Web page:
U.S. Mint Produces 1.1 Billion Coins for Circulation in November

Circulating 2021 quarters
Circulating 2021 quarters

The amount of U.S. coins produced for circulation in November topped one billion for a tenth month in a row, but the monthly pace was the slowest since January, according to the latest manufacturing figures published by the United States Mint.

A touch over 1.1 billion coins made their way into circulation last month, marking declines of 9% from October and 5.2% from November of last year. Here’s how the month compares to others in the past year:

November 2020 to November 2021 Circulating Coin Production

Month Mintages Rank
November 2021 1,104.7 M 11
October 2021 1,213.86 M 5
September 2021 1,169.28 M 7
August 2021 1,187.32 M 6
July 2021 1,505.24 M 1
June 2021 1,348.60 M 3
May 2021 1,473.06 M 2
April 2021 1,320.28 M 4
March 2021 1,134.84 M 10
February 2021 1,163.40 M 9
January 2021 919.52 M 12
December 2020 903.50 M 13
November 2020 1,165.10 M 8


The Federal Reserve orders more 1-cent coins from the U.S. Mint than any other denomination even as available data shows it costs 1.76 cents to make and distribute each one. The Mint made 666 million Lincoln cents last month, representing 60.3% of the circulating-quality coins produced.


In month-over month comparisons for coins used daily by Americans, production totals in November saw:

  • 4.7% fewer Lincoln cents,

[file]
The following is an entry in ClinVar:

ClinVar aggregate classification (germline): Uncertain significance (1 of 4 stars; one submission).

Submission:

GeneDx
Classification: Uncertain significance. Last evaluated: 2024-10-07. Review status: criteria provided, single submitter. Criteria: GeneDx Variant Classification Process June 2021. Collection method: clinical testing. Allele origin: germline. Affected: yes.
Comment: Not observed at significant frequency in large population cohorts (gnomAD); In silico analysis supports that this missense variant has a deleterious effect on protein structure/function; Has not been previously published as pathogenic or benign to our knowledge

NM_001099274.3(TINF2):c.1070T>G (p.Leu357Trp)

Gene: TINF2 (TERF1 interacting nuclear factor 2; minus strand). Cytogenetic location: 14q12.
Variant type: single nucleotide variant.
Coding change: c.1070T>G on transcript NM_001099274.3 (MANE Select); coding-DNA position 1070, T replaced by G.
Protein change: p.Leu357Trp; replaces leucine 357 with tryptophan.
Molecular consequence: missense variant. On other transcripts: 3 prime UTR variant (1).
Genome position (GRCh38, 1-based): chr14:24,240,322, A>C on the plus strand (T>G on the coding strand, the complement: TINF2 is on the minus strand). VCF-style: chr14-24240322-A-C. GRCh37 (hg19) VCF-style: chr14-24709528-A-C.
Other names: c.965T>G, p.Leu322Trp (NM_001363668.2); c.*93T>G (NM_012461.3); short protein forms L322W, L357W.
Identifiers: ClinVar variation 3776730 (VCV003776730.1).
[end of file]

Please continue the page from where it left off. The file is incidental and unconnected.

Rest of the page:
• 39.2% more Jefferson nickels,
  • 28.3% fewer Roosevelt dimes, and
  • 20.8% fewer quarters.

Native American $1 coins and Kennedy half-dollars are no longer ordered by Federal Reserve Banks, but they are still made in circulating quality for coin collectors. Often in January, the U.S. Mint strikes both coins to the expected amounts needed for the entire year.

That wasn’t the case for 2021 halves. Mint data shows none were produced until February, and then only 1.6 million from Denver. Philadelphia finally showed up in March at 1.9 million. Then in April, amounts for both facilities advanced by 5.2 million from Denver and 2.9 million from Philadelphia. In May, production increased by 900,000 from Denver and 300,000 from Philadelphia. Finally, the Philadelphia Mint in August produced another 300,000.

Together, the months add to a combined 13.1 million halves — the most for a year since 2001. Last year’s half-dollar ended with 3.4 million from Denver and 2.3 million from Philadelphia for a total of 5.7 million halves.

Published mintages of 2021 Native American dollars have remained unchanged since January with equal splits of 1.26 million from Denver and 1.26 million from Philadelphia for a combined 2.52 million coins. In contrast, the 2020 dollar saw 1.26 million for Denver and 1.4 million for Philadelphia for 2.66 million coins.